Nature has provided aluminum with a highly protective “skin” in
the form of a clear barrier oxide on its surface that forms quickly and
is tough enough to hinder the deeper intrusion of oxygen and
other gases and liquids to the subsurface aluminum atoms. This
oxide is tightly chemically bound to the underlying surface, and if
damaged, reforms immediately in most environments. On a freshly
abraded surface, the barrier oxide film is only 1 nm thick, but is highly effective in protecting the aluminum.
The oxide film develops slowly in normal atmospheres to greater
thicknesses, and when corrosive environments are present, the
oxide may both thicken and darken. However, it generally
retains its protective character. Thus, in normal environmental
exposure, aluminum does not corrode (rust) away as does steel.
Aluminum surfaces do oxidize when exposed to air, but this
differs from the oxidation of steel in two important ways:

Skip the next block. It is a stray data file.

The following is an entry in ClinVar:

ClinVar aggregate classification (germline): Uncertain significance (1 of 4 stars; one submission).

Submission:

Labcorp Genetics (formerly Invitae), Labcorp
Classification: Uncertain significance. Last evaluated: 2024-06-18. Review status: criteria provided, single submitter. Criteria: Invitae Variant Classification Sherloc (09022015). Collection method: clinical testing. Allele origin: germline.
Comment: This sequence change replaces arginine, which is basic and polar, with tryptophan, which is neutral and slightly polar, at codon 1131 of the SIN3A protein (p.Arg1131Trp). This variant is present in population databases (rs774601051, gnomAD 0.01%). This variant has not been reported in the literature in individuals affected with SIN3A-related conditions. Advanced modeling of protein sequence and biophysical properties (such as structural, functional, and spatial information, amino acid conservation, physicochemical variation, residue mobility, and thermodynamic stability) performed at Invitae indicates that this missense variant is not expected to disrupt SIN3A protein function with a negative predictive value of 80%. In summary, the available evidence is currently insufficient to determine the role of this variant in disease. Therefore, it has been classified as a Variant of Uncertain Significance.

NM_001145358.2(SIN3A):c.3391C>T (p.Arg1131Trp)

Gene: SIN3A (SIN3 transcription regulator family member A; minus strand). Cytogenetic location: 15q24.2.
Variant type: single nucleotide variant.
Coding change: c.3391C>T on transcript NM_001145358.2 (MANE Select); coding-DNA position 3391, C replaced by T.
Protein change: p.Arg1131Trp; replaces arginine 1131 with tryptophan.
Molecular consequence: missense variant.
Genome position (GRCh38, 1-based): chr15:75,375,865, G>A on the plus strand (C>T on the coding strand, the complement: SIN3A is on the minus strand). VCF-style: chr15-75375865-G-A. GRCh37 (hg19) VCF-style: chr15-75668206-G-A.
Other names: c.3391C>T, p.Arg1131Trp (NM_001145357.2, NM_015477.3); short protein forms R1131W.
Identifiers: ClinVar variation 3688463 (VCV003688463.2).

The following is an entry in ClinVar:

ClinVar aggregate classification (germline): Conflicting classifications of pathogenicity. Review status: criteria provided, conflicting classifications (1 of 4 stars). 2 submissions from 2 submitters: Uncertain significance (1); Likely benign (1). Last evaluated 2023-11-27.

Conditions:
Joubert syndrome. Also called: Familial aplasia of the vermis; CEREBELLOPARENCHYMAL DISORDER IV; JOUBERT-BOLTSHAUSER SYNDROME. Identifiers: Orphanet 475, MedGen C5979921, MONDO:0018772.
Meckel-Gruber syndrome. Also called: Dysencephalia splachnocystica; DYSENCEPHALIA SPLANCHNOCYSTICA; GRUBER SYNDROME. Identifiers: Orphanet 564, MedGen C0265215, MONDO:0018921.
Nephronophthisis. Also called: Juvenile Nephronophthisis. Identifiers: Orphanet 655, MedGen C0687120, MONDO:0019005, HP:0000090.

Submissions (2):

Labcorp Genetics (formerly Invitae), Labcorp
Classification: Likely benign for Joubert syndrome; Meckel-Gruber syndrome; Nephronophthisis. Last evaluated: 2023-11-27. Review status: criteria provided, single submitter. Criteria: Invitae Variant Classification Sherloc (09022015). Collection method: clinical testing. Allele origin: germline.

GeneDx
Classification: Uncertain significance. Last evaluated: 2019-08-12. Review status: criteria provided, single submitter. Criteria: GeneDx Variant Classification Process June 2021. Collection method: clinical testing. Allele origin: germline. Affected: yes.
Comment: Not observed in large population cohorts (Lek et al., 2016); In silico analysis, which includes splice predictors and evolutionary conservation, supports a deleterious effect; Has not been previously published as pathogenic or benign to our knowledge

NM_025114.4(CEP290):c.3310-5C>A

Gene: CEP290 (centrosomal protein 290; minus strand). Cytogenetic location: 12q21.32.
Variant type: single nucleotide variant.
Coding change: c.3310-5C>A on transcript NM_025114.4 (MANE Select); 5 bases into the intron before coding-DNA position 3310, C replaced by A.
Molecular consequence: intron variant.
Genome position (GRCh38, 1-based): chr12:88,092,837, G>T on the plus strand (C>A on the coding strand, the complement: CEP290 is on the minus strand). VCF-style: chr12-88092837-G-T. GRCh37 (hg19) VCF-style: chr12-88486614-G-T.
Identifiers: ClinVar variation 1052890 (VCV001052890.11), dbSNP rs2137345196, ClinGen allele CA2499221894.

Aluminum oxide is effectively transparent and invisible to the
unaided eye. Aluminum oxide clings tightly to the surface of aluminum and forms a protective film that blocks progressive deterioration.
It does not flake off, thereby exposing fresh surfaces to further oxidation. When damaged, it quickly reforms again, providing continuing
With this natural corrosion resistance, the aluminum bodies
of many commercial motor vehicles, rail cars and aircraft are
unpainted; aluminum has proven durability in such applications.
Anodic coatings are among the most useful for many applications
Increase corrosion resistance.
Increase paint adhesion.
Increase adhesive bond durability.
Improve decorative appearance.
Increase abrasion resistance.
The basic approach in anodizing is to increase the thickness of the
natural oxide coating on aluminum by converting more of the
underlying aluminum surface to aluminum oxide while the part
being anodized is the anode in an electrolytic cell.
Chemical conversion coatings are adherent surface layers of lowsolubility metal oxide, phosphate, or chromate compounds produced
by the reaction of suitable reagents with the metal surface. They differ
from anodic coatings in that conversion coatings are formed by
a chemical oxidation-reduction reaction at the aluminum surface,
whereas anodic coatings are formed by an electrolytic reaction.
Same as steel.
I had to take an SAE course on corrosion during a job where corrosion was causing major failures. So I just copied this out of the instruction manual.